Are New Testament Ethics Final or Trajectory-Setting?
Today we talk ethics, Pastor John. What do you say to those who hold to a “trajectory hermeneutic” (like William Webb)? Proponents of this view would say things like: Sure, the epistles say women cannot lead churches, but that was temporary. Paul had close associates in the ministry that were women, therefore Paul’s embrace of women as ministry associates sets a trajectory that should develop over time and lead the church to later embrace the ordination of women. Other issues are used, like slavery and homosexuality. In other words, are the ethics of the New Testament final, or are its ethics to be interpreted as undeveloped and moving along a trajectory we must follow out and find apart from the text?
Yeah, this is a pretty sophisticated issue, so hold onto your hats and let me give a stab at it. The gist of this view is that we can identify a state of affairs as ideal or different from what is presented in the New Testament as ideal or normative, at least presently, and then justify going in a different direction than the New Testament because of clues in the Bible that we should do things differently than the Bible teaches. That is the gist of it. The main issues are the role of women and slavery, but there are others as well. I have three questions to pose to those who are toying with this way of treating the Bible.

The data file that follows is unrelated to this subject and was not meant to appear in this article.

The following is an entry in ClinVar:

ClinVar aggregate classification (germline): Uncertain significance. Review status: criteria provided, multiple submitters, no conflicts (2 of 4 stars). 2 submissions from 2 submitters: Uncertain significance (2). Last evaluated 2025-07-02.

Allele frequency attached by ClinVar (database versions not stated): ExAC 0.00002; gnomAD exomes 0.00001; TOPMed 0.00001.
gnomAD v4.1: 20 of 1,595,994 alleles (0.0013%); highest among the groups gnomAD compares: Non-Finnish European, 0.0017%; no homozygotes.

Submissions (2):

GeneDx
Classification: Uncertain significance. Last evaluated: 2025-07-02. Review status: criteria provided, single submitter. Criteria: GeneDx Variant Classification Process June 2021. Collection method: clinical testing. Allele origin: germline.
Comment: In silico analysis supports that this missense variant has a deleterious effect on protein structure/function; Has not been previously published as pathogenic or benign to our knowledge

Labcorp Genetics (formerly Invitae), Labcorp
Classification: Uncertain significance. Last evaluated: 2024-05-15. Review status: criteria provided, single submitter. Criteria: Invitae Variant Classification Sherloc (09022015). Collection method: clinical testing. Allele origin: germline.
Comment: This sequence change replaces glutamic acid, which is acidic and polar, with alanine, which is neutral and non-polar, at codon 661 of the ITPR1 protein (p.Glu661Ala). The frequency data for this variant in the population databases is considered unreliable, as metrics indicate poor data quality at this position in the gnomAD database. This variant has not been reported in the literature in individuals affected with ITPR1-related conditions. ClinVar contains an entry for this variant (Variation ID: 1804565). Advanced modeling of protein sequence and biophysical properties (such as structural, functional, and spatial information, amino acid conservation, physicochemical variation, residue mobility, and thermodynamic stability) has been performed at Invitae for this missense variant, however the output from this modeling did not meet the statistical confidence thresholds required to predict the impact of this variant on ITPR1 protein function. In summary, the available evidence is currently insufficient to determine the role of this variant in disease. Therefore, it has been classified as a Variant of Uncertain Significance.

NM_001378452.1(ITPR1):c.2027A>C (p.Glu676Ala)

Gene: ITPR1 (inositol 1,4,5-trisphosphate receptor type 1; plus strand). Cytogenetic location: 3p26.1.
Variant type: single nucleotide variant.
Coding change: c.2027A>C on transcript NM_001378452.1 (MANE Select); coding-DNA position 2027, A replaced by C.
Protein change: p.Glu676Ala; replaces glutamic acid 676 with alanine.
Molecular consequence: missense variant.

1. Who Has the Authority?
Doesn’t the ethical issue in question become a wax nose that can be shaped by one’s preference without giving decisive authority to the Bible? Doesn’t this way of handling the Bible let the interpreter decide what state of affairs he wants the church and the world to move toward on the trajectory? Where are we going? He knows where we are going. The interpreter in this view is deciding where we ought to go. And then say that the New Testament teachings are not that state of affairs, but are a stepping stone on the way there. In other words, if you use the word “trajectory,” you are assuming you know where we should be heading beyond the New Testament. Now, how do we know what this is since it is not in the New Testament?